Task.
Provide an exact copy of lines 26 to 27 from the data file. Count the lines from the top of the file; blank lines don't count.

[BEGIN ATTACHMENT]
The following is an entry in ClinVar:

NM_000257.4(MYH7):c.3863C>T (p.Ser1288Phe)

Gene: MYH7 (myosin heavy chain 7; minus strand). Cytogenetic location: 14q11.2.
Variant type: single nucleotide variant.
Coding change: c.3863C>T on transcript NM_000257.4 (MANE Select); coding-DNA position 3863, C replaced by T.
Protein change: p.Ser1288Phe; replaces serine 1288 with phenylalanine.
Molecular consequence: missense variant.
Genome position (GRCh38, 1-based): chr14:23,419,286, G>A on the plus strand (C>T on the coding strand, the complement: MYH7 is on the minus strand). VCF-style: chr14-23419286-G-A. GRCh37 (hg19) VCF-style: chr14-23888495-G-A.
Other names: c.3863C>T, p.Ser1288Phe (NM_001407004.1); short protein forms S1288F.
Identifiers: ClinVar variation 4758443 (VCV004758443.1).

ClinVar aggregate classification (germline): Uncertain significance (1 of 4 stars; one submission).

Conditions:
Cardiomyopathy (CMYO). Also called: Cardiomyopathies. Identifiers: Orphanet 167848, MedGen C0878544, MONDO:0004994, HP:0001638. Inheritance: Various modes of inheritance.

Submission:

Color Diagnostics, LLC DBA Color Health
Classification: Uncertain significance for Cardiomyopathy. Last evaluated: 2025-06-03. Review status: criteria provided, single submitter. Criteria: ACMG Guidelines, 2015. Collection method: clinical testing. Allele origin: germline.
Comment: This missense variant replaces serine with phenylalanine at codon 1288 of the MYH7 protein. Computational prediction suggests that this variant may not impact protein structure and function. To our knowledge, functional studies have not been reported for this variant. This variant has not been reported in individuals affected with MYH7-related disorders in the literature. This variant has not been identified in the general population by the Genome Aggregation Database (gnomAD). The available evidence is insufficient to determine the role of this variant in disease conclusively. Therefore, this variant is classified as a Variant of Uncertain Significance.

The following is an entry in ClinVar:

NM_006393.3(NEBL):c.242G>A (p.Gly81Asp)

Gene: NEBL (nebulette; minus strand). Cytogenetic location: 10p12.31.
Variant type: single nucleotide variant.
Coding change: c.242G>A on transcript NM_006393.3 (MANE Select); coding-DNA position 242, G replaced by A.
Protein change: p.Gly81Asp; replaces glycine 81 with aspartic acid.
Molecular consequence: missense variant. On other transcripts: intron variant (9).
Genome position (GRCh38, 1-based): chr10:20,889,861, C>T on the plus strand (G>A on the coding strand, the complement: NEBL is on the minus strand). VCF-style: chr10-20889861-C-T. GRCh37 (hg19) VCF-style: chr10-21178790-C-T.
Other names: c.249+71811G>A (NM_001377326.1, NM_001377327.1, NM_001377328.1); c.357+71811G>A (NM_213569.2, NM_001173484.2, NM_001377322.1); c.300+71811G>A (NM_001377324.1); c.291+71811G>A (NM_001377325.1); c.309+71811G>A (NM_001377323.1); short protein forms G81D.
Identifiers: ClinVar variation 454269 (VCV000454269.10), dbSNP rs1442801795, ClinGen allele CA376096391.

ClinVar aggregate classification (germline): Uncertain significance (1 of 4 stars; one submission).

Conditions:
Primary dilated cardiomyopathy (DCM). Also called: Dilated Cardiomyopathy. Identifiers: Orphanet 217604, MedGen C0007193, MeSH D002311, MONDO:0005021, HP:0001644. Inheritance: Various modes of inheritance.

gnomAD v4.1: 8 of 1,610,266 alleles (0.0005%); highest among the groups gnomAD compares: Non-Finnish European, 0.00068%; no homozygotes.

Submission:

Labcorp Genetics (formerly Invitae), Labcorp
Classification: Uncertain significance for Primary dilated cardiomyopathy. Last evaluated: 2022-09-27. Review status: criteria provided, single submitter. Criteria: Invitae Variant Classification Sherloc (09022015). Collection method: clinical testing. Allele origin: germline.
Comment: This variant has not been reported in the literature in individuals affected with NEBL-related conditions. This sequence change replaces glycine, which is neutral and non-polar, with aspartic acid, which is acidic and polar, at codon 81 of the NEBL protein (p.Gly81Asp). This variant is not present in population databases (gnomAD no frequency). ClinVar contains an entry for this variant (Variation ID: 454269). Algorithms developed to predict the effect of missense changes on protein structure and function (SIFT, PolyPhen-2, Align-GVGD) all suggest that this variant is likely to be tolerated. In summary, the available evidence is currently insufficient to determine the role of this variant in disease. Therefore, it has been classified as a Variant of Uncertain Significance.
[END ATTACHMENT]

Other names: c.249+71811G>A (NM_001377326.1, NM_001377327.1, NM_001377328.1); c.357+71811G>A (NM_213569.2, NM_001173484.2, NM_001377322.1); c.300+71811G>A (NM_001377324.1); c.291+71811G>A (NM_001377325.1); c.309+71811G>A (NM_001377323.1); short protein forms G81D.
Identifiers: ClinVar variation 454269 (VCV000454269.10), dbSNP rs1442801795, ClinGen allele CA376096391.